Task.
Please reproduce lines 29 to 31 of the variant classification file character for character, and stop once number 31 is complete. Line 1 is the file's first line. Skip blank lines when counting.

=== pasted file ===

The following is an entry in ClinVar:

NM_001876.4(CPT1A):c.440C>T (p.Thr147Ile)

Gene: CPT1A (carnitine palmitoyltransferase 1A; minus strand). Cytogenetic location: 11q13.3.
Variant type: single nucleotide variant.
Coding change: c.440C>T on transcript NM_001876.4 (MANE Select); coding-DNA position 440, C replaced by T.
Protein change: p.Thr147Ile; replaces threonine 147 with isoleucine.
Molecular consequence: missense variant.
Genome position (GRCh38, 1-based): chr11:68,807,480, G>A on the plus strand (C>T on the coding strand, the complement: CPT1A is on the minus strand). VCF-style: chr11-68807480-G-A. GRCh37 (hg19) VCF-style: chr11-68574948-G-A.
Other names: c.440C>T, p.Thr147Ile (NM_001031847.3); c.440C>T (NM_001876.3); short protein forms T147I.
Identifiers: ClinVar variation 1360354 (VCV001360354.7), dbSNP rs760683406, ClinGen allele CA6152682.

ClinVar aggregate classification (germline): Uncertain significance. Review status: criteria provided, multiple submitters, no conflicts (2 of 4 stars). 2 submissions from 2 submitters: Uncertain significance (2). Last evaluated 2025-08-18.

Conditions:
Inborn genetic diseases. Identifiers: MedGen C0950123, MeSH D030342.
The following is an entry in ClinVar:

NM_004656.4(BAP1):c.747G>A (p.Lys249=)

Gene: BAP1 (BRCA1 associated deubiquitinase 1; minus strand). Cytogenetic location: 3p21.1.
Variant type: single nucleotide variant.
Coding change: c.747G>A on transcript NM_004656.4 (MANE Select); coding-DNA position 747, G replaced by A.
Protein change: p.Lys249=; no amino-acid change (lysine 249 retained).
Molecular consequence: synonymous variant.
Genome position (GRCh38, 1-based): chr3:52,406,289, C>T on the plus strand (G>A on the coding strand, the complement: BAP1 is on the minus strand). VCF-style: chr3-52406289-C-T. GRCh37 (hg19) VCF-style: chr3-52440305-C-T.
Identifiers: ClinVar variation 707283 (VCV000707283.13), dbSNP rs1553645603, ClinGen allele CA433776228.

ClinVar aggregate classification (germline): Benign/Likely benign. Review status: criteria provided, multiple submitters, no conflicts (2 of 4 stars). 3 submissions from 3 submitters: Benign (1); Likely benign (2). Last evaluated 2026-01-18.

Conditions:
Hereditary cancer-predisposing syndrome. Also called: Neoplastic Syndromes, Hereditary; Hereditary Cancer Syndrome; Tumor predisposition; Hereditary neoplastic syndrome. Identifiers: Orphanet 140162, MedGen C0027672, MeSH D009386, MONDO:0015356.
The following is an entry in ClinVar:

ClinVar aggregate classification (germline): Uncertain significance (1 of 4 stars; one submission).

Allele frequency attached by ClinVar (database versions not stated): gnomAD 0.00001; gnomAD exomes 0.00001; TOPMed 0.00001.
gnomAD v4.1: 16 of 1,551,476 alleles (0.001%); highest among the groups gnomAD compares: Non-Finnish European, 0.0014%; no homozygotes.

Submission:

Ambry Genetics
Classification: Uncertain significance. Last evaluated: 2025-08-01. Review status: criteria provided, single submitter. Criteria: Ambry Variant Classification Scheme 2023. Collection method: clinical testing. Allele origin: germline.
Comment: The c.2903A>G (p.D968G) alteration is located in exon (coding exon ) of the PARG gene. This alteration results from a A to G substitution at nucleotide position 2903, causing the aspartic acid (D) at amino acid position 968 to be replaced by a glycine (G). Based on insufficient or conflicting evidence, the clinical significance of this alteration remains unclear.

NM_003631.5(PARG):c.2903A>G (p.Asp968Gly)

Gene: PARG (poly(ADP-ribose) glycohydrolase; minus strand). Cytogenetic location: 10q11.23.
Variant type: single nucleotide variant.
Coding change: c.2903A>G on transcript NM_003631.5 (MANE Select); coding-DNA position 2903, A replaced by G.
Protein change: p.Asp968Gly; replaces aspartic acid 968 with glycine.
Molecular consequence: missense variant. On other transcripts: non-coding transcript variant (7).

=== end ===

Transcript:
gnomAD v4.1: 16 of 1,551,476 alleles (0.001%); highest among the groups gnomAD compares: Non-Finnish European, 0.0014%; no homozygotes.

Submission:

Ambry Genetics